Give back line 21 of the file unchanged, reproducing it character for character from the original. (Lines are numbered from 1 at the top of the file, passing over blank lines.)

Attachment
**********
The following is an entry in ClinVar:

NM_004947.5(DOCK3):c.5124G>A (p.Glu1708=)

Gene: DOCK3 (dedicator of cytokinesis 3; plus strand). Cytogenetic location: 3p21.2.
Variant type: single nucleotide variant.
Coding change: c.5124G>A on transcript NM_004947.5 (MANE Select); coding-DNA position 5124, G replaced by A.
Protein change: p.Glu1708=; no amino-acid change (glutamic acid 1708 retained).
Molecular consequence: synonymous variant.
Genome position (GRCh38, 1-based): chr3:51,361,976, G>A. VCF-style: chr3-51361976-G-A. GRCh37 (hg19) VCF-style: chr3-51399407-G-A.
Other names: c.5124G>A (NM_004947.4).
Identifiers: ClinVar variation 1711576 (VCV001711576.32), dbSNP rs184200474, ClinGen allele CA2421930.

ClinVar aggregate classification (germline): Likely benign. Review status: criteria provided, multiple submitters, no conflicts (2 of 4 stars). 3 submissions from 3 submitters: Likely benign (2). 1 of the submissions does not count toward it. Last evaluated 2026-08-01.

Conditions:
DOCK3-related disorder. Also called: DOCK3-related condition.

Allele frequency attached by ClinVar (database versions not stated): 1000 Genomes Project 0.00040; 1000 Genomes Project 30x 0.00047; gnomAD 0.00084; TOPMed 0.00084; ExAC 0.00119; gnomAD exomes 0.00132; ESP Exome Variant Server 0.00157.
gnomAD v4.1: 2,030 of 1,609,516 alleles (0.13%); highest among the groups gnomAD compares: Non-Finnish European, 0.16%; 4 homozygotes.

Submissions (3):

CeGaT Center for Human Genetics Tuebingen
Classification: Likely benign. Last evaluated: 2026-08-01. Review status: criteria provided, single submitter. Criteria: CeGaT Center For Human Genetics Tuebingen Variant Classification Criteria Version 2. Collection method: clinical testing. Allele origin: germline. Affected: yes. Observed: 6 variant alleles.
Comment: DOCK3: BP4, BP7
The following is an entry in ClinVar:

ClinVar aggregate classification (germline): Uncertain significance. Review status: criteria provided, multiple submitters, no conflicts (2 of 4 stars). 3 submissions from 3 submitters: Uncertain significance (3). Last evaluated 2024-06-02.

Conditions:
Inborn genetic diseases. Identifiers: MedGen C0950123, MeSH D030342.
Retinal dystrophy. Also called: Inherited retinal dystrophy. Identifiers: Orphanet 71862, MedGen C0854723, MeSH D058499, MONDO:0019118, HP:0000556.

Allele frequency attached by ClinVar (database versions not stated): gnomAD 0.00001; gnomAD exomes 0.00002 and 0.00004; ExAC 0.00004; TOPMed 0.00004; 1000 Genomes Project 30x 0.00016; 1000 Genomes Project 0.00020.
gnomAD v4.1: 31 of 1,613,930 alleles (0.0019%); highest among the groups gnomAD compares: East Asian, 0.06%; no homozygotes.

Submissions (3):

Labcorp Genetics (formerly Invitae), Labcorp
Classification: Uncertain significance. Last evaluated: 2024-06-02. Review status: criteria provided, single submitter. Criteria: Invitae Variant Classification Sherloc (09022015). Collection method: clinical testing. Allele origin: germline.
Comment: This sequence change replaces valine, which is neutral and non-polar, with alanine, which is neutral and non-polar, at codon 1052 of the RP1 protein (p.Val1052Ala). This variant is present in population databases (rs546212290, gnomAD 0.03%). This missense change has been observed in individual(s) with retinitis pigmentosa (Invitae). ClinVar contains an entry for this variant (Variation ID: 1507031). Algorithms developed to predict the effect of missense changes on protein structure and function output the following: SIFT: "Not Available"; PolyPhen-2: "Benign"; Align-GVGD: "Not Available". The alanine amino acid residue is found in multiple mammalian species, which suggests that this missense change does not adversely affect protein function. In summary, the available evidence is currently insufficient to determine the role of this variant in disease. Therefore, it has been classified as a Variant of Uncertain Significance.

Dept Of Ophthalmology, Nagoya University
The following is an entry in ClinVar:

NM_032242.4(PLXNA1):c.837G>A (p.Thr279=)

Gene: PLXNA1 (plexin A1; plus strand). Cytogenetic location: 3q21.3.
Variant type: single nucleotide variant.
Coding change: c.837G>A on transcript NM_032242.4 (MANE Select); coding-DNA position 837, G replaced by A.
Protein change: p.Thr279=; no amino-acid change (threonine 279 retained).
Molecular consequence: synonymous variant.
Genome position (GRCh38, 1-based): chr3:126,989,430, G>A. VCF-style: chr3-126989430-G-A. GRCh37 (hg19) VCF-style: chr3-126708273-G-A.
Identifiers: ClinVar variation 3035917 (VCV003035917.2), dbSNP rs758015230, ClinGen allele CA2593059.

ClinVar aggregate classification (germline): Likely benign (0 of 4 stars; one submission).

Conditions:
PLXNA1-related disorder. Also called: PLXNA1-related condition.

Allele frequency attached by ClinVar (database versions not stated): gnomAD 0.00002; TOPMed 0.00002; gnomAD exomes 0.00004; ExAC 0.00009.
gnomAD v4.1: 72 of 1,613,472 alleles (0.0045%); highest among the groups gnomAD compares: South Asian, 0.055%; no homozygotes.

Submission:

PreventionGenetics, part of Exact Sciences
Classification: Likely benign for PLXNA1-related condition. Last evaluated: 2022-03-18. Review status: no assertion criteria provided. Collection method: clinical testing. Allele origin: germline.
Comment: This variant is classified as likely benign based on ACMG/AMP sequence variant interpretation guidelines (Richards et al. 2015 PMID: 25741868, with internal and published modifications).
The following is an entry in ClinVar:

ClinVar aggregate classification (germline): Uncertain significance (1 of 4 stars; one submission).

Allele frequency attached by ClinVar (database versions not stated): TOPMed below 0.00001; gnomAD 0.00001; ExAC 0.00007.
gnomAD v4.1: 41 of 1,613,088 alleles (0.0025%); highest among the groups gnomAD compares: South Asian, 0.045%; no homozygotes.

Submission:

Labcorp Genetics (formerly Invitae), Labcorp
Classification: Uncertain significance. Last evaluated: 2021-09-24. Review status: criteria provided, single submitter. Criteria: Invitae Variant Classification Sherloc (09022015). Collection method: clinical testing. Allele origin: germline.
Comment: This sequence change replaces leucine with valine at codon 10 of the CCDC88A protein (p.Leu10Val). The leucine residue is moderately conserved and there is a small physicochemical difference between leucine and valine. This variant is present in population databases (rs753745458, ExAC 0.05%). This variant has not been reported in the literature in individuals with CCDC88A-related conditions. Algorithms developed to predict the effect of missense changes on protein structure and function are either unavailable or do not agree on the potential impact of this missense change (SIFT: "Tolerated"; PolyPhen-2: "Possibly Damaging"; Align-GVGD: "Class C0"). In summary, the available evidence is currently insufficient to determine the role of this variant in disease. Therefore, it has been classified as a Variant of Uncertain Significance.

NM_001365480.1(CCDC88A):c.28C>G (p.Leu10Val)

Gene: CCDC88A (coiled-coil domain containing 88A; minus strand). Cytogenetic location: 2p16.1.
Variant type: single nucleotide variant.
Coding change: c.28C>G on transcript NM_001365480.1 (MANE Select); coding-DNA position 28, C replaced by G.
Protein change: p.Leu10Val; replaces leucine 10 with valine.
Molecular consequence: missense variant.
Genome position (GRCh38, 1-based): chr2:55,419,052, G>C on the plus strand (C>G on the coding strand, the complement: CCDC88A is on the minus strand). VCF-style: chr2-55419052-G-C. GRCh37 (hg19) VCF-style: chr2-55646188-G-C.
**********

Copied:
ClinVar aggregate classification (germline): Uncertain significance. Review status: criteria provided, multiple submitters, no conflicts (2 of 4 stars). 3 submissions from 3 submitters: Uncertain significance (3). Last evaluated 2024-06-02.